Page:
When I think about those bad old days of the Internet and compare them to now, I feel very “old man shakes fist at cloud.” Back in my day, we didn’t have Twitter/Facebook/podcasts/YouTube/running water/WordPress.

There’s a bit of “the more things change, the more things stay the same,” too, though.  Take a look at accreditation and access.

In the bad old days, “fan sites” would never be given media credentials.  This later extended to blogs, especially through the late-aughts.  Now, with the collapse of the journalism industry, PHWA members have had to resort to blogging and, for some reason, suddenly that “no blogs” rule doesn’t apply to them.

¯_(ツ)_/¯

But, as I said off the top, that’s nothing profound.  I’ve been at this for a long time.  Maybe I’ll be at it for a long time more.  We’ll see.


I’ve made a tradition of talking about the jersey numbers matching each of DH.N’s anniversaries.  Number 25 is an easy one.

Darren McCarty was wearing #25 when this site first started and held onto it until his post-lockout buyout in 2005.  He then reclaimed it when he returned to the team in 2008 and wore it through the 2009 season.

Brian Lashoff was assigned the number in camp in 2010, having previously worn #65 and #49 in various camps.  He would eventually switch to #23 before giving it up to Dominic Turgeon and switching to #32.

When Lashoff switched to #23 in 2012, it gave Cory Emmerton the opportunity to take #25, having debuted with the Wings wearing #48.

Upon Emmerton’s departure for the KHL in 2014, #25 was assigned to Dylan Larkin at the Wings’ summer development camp.  He would never wear it in a game for Detroit, though, as Mike Green was signed that summer and claimed the number.  Larkin was set to switch to #17 in honor of Doug Brown but it ended up being taken by free agent signee Brad Richards, leading to Larkin ending up with #71 and Vili Saarijarvi switching from #71 to #28 (and later to #29, though he only wore these numbers in camps).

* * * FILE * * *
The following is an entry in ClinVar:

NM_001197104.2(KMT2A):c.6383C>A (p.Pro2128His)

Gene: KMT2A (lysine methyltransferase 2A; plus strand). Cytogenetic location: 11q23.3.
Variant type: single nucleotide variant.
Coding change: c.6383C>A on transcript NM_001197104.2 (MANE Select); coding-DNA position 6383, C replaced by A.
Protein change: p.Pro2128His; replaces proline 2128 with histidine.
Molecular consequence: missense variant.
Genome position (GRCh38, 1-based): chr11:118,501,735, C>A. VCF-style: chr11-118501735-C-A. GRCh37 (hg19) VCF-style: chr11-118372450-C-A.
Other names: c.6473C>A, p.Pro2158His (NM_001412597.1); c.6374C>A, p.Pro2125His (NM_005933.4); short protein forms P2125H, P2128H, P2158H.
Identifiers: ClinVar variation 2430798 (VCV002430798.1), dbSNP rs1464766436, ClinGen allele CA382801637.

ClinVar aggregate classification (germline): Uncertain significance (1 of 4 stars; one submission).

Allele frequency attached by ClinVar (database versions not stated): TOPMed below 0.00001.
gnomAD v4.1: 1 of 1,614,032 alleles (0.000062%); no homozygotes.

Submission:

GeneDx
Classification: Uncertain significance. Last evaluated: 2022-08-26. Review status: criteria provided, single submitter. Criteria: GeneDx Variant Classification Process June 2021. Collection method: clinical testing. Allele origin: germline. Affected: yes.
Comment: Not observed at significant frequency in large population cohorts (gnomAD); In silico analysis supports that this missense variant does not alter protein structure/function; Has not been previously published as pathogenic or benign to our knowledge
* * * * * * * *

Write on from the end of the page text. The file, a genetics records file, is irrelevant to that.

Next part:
Since Green’s departure, #25 has gone unassigned, but the pending announcement of Detroit’s training camp roster could change that.

AHL Expansion Names: Coachella Valley Replaces Palm Springs?

If a series of trademark filings made earlier this week are to be believed, the American Hockey League expansion team previously referred to as Palm Springs could instead be using “Coachella Valley” as their place name.

Trademarks for the names Coachella Valley Firebirds, Coachella Valley Dragons, Coachella Valley Eagles, and Coachella Valley Falcons were all applied for on August 31, by the law firm Gibson, Dunn & Crutcher LLP.  That firm had previously worked on trademarks for Oak View Group, owners of the NHL’s Seattle Kraken and the incoming AHL franchise that will be Seattle’s affiliate.

All four nicknames were previously attached to trademark filings with “Palm Springs” as the place name.

The trademark application for Palm Springs Firebirds had initially been rejected by the US Patent & Trademark Office, citing the “Firebirds” name being in use by the Ontario Hockey League’s Flint Firebirds.  That issue was later resolved.  Given that the OVG organization took steps to make sure that “Firebirds” would be available to them, it looked a lot like the team was likely to be the Palm Springs Firebirds.